By Ben Neale
Do you have a website that doesn't bring you any business?
Are you worried about investing more money in a website that isn't performing?
Well here is some good news: affordable websites can make you money!
There's a myth circulating that you have to invest a fortune to make money through the web. Of course the likes of Amazon and eBay have thrown cash at their websites and are reaping the rewards, but I'm not talking about companies of that size. Budget websites can also generate income with the right approach.
The great thing about doing business online is that you can keep your overheads low. No need for expensive shop fronts, offices, printed brochures or a large workforce. Ideal for the small business without endless capital resources.
It is perfectly possible to do business via the web and make a tidy profit using a modest website on a small budget, providing you follow some basic rules regarding content and structure, and concentrate on converting visitors into sales.
I read a fascinating article last week, by Michael L. McGrath of MLM Celtic Enterprises, which successfully articulated some similar ideas that I have been talking to my clients about recently:
"Every web site has a Most Desired Response, that which the the site owner wants the visitor to do while visiting, and that MDR needs to be identified. The site's design and content need to be crafted tightly and well around the MDR, identify it with absolute clarity, and remove all obstacles that might prevent a visitor from the response."
That - in a nutshell - is the key to a successful, profitable website, and it need not cost the earth!
It's amazing how many start-ups fail to grasp this idea, and then complain that their website fails to bring them any business. Imagine that. If you follow a few basic rules, you can produce websites that actually bring you business.
Concentrate on the following:
identifying your Most Desired Response
identifying your target audience
structuring your site and preparing content, based on your MDR and your target audience.
Identify your site's Most Desired Response
Rather than thinking about how you would like your site to perform, think about how you would like your customers to behave. There's a subtle but crucial difference.
More often than not, your MDR will be a visitor buying your product or service. By the way, if you want to take online credit/debit card transactions, you can use PayPal, which is quick and easy to set up. All you need is a bank account to get started.
But your Most Desired Response doesn't have to involve an online transaction. Very often an MDR will be making a phone call, making contact via email, or simply registering personal or business details.
Be sure of your target audience
Successful small businesses identify and corner niche markets, rather than attempt to take on the world! This is doubly important for online marketing, because you will want to avoid competitive keywords when preparing your content for the search engines.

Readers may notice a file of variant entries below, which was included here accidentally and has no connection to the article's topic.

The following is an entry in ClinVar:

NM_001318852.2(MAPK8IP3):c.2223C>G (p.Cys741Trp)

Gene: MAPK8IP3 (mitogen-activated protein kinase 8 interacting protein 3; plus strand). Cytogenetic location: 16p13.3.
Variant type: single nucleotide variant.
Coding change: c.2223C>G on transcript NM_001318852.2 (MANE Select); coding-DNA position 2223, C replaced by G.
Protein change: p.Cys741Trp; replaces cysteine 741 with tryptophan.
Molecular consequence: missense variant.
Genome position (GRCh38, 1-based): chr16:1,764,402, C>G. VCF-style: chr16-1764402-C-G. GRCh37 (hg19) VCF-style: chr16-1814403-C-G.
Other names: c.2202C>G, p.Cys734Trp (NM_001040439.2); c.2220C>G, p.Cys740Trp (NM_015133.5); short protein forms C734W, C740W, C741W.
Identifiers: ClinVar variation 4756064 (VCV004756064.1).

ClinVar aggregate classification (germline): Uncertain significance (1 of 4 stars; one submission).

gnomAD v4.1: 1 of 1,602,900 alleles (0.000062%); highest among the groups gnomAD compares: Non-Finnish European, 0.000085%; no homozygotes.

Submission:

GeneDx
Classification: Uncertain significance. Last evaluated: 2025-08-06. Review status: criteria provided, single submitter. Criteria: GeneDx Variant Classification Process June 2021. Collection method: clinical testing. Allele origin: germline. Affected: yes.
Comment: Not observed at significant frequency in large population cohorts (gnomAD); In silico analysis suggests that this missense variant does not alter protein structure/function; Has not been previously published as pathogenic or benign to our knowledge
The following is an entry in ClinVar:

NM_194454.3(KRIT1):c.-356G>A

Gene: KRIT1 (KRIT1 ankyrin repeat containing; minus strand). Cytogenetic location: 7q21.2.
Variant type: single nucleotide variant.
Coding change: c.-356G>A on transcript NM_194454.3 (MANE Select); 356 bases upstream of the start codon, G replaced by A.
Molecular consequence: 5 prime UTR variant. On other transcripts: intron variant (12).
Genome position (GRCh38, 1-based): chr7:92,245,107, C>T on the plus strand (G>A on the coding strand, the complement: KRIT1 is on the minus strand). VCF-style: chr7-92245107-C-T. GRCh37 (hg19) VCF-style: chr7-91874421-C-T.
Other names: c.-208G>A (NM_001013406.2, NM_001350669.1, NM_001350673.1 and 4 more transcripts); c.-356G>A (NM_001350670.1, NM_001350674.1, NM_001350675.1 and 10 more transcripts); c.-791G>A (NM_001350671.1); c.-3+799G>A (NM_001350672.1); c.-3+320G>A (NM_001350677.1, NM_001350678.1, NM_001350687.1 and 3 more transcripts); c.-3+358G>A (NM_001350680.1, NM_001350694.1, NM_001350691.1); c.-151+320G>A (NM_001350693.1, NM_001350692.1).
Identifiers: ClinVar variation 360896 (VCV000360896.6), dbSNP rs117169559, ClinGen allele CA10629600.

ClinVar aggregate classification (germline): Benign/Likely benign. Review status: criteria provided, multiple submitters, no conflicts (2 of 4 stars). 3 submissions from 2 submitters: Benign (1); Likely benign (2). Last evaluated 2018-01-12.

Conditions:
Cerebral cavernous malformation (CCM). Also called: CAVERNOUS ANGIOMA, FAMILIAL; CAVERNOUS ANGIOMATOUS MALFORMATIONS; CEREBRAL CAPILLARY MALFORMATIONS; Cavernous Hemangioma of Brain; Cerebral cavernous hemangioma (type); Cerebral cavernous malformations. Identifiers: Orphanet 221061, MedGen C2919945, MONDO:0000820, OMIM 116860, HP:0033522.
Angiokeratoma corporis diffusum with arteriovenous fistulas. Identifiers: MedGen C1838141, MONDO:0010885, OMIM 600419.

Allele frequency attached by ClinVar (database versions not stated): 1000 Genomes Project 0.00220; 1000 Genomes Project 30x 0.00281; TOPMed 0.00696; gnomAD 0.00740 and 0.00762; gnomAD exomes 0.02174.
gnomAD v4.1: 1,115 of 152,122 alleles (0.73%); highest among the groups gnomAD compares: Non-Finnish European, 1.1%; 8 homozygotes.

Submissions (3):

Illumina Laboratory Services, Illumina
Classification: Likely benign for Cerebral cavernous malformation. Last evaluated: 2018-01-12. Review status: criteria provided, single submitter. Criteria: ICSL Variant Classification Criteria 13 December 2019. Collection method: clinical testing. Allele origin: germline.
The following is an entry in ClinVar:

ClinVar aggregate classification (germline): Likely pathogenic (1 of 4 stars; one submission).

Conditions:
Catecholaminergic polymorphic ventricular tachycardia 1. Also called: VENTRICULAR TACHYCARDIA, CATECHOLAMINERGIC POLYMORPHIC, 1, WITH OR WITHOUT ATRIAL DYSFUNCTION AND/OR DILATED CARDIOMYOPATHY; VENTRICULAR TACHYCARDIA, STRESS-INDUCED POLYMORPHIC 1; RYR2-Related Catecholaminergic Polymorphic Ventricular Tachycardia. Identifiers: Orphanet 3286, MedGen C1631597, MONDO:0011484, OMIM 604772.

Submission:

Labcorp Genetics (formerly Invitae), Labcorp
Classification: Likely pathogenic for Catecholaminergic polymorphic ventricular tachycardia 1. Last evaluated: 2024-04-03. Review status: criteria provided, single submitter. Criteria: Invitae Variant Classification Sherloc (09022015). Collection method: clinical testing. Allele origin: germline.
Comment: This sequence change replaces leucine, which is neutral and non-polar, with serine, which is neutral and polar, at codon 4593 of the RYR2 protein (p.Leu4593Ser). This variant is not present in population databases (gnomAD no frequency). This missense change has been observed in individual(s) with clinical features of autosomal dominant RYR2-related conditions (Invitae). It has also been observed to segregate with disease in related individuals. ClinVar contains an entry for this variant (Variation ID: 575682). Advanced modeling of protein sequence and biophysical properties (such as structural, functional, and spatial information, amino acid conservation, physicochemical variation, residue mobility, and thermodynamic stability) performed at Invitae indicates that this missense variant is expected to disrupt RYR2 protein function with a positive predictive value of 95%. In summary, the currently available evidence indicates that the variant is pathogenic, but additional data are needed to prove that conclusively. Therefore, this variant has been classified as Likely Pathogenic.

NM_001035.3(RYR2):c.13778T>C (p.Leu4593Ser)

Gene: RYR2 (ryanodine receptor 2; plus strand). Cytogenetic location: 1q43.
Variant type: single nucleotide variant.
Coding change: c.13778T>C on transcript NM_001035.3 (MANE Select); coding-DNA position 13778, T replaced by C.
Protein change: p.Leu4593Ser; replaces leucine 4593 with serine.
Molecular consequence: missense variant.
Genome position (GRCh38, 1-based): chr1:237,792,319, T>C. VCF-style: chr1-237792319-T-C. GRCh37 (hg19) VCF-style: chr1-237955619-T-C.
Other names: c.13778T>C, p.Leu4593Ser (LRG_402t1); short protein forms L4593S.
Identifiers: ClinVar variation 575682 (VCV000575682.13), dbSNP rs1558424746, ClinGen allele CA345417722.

Structure your site and prepare your content
Once you have established your MDR and identified your Target Market, you can begin to structure your site. The structure and content of your site should serve exclusively to trigger the Most Desired Response from your Target Market. Anything which does not fulfill this criterion is superfluous and should be discarded. Be ruthless about this. Avoid building in gimmicks to your site, which only serve to distract your visitors from the MDR.
I recommend drawing a flow chart which maps your visitors' journey beginning with the keywords they enter into Google, and tracking their movement through your site to the holy grail - the Most Desired Response.
When preparing your content, you will need to bear two things in mind. Firstly, it has to comply with the MDR. Avoid superfluous waffle, and make sure everything you say is leading your visitor towards that all important conversion. Secondly, you will need to make sure that your content attracts your target audience to the site in the first place - via the search engines. Start by identifying the right keywords - or more accurately keyphrases - and then ensure that they feature in your content.
In the online world, niche markets take on an even more important role, when you come to choose keywords. The big boys will have the generic keywords sewn up already, and those keywords won't bring you targeted traffic anyway. If you can concentrate on a specialist or localised market so much the better. You will stand a far better chance of driving targeted traffic to your site and generating hot leads. Of course you need to make sure that your keywords are not so specialised that none of your potential customers are using them. It's a fine balancing act. Nichebot offers a useful tool for working out the most productive keywords.
So you see, none of this is going to cost you the earth. A great deal of thinking and research (I never said it was easy!), but not a great deal of money. Quite the reverse: if you follow the rules, you will soon be making money.
This article was posted on March 24, 2006